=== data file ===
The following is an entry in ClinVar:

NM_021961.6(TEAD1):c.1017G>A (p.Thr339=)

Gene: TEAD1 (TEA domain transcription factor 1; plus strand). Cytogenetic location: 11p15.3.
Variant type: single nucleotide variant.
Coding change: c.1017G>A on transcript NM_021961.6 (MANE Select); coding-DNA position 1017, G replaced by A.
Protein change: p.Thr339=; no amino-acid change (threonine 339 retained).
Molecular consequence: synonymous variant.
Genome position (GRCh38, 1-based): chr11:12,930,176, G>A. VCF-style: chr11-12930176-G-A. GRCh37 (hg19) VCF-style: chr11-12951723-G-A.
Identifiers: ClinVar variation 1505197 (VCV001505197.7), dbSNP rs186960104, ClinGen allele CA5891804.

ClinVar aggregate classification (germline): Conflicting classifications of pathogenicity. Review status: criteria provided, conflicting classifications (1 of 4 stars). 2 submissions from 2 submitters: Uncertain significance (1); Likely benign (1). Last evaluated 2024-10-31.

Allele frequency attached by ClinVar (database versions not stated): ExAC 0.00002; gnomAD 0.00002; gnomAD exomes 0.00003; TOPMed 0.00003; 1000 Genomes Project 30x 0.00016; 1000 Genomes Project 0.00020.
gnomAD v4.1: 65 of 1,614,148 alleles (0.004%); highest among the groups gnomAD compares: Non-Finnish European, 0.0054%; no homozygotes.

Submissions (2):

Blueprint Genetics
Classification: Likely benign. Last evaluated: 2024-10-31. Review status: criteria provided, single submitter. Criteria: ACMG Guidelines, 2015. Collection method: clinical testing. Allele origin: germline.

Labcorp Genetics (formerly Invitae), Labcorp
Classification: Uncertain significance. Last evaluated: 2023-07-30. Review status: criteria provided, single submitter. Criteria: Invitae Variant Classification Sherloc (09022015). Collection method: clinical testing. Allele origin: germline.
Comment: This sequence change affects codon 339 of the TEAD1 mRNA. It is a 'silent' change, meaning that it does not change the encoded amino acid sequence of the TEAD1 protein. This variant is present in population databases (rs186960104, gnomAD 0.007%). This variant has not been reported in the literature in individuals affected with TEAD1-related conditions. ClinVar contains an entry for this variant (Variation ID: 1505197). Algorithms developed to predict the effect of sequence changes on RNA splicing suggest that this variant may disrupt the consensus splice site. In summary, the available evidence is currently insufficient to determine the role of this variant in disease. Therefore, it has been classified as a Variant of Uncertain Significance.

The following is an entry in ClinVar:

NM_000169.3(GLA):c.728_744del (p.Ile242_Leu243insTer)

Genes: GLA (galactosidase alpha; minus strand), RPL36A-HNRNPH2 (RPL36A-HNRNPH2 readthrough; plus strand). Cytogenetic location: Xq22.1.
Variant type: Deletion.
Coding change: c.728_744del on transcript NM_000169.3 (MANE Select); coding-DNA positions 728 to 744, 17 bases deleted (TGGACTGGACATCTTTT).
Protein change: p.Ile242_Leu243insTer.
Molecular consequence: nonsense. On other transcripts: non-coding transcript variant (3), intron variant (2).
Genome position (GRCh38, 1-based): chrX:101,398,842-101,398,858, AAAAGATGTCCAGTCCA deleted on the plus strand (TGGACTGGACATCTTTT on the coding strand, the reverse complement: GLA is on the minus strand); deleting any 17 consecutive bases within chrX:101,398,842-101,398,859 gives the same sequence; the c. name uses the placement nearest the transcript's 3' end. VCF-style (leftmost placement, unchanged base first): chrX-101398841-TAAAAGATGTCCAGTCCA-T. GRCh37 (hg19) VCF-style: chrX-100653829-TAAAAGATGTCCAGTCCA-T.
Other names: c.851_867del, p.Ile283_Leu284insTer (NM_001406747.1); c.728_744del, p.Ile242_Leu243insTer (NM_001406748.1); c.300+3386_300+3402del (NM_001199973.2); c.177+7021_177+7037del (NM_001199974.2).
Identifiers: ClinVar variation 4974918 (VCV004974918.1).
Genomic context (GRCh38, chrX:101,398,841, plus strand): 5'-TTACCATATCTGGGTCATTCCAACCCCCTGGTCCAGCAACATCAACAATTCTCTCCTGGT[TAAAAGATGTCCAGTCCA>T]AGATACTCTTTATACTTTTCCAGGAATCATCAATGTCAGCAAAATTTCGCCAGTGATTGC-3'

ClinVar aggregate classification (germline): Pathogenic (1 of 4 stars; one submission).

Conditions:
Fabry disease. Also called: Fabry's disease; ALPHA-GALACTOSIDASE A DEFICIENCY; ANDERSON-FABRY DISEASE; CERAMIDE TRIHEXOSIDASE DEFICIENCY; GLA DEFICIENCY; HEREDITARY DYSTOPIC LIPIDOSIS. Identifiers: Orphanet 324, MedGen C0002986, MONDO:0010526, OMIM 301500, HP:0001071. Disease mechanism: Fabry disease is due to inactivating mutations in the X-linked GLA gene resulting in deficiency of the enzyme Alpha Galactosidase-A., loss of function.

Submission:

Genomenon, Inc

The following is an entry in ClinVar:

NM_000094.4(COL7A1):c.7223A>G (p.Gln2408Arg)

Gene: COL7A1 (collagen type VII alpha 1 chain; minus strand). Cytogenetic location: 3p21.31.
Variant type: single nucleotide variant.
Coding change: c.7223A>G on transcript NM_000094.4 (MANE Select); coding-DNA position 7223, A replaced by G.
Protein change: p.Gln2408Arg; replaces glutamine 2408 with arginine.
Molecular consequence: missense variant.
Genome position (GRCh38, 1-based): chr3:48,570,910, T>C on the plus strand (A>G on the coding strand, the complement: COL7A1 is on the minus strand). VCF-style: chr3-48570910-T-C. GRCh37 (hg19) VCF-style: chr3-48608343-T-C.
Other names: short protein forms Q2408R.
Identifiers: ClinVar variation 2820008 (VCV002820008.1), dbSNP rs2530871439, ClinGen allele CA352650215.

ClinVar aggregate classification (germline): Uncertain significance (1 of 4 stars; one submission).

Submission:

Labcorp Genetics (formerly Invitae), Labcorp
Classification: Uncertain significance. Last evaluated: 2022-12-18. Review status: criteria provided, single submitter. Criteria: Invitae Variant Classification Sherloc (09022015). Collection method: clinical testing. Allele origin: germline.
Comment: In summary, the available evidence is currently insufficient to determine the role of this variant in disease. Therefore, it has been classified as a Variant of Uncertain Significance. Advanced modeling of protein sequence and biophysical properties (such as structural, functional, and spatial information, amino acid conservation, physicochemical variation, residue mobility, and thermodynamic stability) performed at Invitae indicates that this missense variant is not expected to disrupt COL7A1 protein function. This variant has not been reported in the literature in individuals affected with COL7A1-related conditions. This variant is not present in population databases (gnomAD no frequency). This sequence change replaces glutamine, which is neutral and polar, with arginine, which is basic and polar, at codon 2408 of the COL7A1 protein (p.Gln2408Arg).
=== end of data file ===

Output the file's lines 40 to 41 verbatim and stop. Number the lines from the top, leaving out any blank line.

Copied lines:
Protein change: p.Gln2408Arg; replaces glutamine 2408 with arginine.
Molecular consequence: missense variant.